Boris Johnson bows out of the Conservative Party leadership race

Messages sent between ministers have been lost or no longer exist

Cabinet Office given more time to hand over Covid WhatsApp messages Credit: STIs/

Boris Johnson has ruled himself out of the race to be the next leader of the Conservative Party.

The road to No10 Downing Street looks to be clear for Rishi Sunak this evening, Sunday, October 23, after Boris Johnson dramatically announced that he will not be running for the vacant job as leader of the Conservative Party.

Boris admitted that he couldn’t see a way of uniting the warring party. He revealed that he had failed in his attempt to reach out to Penny Mordaunt and Sunak – his two potential rivals – offering to work together for the good of the country’s best interests.

Earlier today, Mr Johnson released a statement in which he alleged to have secured the necessary 100 backers to enable him to run in the leadership race tomorrow, Monday 24. According to the BBC though, he was well short, allegedly with just 57 endorsements, compared to Sunak’s 147, and Penny Mordaunt’s 24.

As things stand, should Penny Mordaunt not reach 100 backers by tomorrow then Rishi Sunak will be the only candidate, and he will automatically become Prime Minister, as reported by

 Another statement released by Boris tonight, read: “In the last few days I have been overwhelmed by the number of people who suggested that I should once again contest the Conservative Party leadership, both among the public and among friends and colleagues in Parliament”.

“I have been attracted because I led our party into a massive election victory less than three years ago – and I believe I am therefore uniquely placed to avert a general election now”.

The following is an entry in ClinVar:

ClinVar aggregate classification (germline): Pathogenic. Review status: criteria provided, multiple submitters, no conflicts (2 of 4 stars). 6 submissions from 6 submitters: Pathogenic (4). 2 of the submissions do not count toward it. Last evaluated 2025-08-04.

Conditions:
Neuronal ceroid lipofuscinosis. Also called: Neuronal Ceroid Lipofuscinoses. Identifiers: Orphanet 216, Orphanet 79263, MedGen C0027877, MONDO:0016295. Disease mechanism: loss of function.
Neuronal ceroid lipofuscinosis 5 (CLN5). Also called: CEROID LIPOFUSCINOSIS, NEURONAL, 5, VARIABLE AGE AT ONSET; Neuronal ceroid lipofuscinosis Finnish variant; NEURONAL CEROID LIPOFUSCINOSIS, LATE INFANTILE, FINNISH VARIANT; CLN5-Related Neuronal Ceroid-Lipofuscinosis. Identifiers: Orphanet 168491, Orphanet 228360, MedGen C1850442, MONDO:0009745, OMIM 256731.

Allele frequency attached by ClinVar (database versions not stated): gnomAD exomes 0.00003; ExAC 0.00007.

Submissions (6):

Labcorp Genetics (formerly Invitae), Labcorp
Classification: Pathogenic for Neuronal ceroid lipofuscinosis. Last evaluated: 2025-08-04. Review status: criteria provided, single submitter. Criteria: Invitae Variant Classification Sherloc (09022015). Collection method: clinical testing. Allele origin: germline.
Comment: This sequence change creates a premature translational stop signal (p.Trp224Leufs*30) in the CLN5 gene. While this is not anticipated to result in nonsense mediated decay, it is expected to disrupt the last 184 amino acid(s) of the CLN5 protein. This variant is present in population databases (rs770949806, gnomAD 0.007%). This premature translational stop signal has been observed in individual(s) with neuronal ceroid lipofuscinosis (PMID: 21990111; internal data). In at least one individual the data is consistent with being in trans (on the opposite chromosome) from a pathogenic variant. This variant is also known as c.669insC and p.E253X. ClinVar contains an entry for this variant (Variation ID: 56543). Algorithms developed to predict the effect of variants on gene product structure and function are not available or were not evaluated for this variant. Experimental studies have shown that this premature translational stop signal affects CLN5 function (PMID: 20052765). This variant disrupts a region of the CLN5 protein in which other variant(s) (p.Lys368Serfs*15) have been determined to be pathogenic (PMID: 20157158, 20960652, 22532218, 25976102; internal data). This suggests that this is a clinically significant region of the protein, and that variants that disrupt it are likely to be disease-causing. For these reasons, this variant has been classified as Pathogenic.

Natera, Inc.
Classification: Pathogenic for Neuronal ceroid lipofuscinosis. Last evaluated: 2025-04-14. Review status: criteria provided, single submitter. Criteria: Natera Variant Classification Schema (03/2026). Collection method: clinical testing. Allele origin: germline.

“A general election would be a further disastrous distraction just when the government must focus on the economic pressures faced by families across the country”.

“I believe I am well placed to deliver a Conservative victory in 2024 – and tonight I can confirm that I have cleared the very high hurdle of 102 nominations, including a proposer and a seconder, and I could put my nomination in tomorrow”.

“There is a very good chance that I would be successful in the election with Conservative Party members – and that I could indeed be back in Downing Street on Friday. But in the course of the last days I have sadly come to the conclusion that this would simply not be the right thing to do”.

“You can’t govern effectively unless you have a united party in Parliament. And though I have reached out to both Rishi and Penny – because I hoped that we could come together in the national interest – we have sadly not been able to work out a way of doing this”.

“Therefore I am afraid the best thing is that I do not allow my nomination to go forward and commit my support to whoever succeeds. I believe I have much to offer but I am afraid that this is simply not the right time”.


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Written by

Chris King

Originally from Wales, Chris spent years on the Costa del Sol before moving to the Algarve where he is a web reporter for The Euro Weekly News covering international and Spanish national news. Got a news story you want to share? Then get in touch at